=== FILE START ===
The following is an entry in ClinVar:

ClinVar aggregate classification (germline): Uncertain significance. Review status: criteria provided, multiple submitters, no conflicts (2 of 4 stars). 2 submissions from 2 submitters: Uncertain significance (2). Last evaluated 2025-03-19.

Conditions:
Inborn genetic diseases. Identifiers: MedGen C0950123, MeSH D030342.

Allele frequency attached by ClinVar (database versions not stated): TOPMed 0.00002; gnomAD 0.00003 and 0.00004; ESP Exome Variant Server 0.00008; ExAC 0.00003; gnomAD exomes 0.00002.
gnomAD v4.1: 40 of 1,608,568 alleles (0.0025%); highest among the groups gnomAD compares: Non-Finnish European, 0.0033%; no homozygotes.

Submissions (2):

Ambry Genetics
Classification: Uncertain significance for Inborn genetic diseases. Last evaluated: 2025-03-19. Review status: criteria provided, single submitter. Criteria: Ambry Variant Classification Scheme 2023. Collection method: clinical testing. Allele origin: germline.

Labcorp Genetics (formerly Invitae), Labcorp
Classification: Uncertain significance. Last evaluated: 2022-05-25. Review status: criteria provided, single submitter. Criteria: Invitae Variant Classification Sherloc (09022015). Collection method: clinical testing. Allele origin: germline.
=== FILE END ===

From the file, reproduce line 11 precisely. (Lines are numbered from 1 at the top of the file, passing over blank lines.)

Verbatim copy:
Classification: Uncertain significance. Last evaluated: 2022-05-25. Review status: criteria provided, single submitter. Criteria: Invitae Variant Classification Sherloc (09022015). Collection method: clinical testing. Allele origin: germline.